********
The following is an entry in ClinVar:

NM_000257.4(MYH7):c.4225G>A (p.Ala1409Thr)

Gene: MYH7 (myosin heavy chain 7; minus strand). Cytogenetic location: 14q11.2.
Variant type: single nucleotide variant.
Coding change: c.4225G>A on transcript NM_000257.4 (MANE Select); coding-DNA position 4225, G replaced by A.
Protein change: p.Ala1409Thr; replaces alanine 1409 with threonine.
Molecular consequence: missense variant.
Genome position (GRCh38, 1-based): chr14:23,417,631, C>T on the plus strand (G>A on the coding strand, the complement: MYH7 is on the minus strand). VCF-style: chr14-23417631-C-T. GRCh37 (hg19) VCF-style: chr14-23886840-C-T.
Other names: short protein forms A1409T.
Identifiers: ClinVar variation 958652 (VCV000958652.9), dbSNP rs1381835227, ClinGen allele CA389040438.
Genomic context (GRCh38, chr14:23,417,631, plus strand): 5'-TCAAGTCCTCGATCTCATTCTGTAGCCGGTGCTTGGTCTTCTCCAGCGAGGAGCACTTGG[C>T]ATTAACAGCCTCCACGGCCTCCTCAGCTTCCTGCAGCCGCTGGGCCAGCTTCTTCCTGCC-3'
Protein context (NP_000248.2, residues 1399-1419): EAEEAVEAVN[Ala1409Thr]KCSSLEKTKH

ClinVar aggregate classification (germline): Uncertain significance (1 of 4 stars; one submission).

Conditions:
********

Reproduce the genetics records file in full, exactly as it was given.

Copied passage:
The following is an entry in ClinVar:

NM_000257.4(MYH7):c.4225G>A (p.Ala1409Thr)

Gene: MYH7 (myosin heavy chain 7; minus strand). Cytogenetic location: 14q11.2.
Variant type: single nucleotide variant.
Coding change: c.4225G>A on transcript NM_000257.4 (MANE Select); coding-DNA position 4225, G replaced by A.
Protein change: p.Ala1409Thr; replaces alanine 1409 with threonine.
Molecular consequence: missense variant.
Genome position (GRCh38, 1-based): chr14:23,417,631, C>T on the plus strand (G>A on the coding strand, the complement: MYH7 is on the minus strand). VCF-style: chr14-23417631-C-T. GRCh37 (hg19) VCF-style: chr14-23886840-C-T.
Other names: short protein forms A1409T.
Identifiers: ClinVar variation 958652 (VCV000958652.9), dbSNP rs1381835227, ClinGen allele CA389040438.
Genomic context (GRCh38, chr14:23,417,631, plus strand): 5'-TCAAGTCCTCGATCTCATTCTGTAGCCGGTGCTTGGTCTTCTCCAGCGAGGAGCACTTGG[C>T]ATTAACAGCCTCCACGGCCTCCTCAGCTTCCTGCAGCCGCTGGGCCAGCTTCTTCCTGCC-3'
Protein context (NP_000248.2, residues 1399-1419): EAEEAVEAVN[Ala1409Thr]KCSSLEKTKH

ClinVar aggregate classification (germline): Uncertain significance (1 of 4 stars; one submission).

Conditions: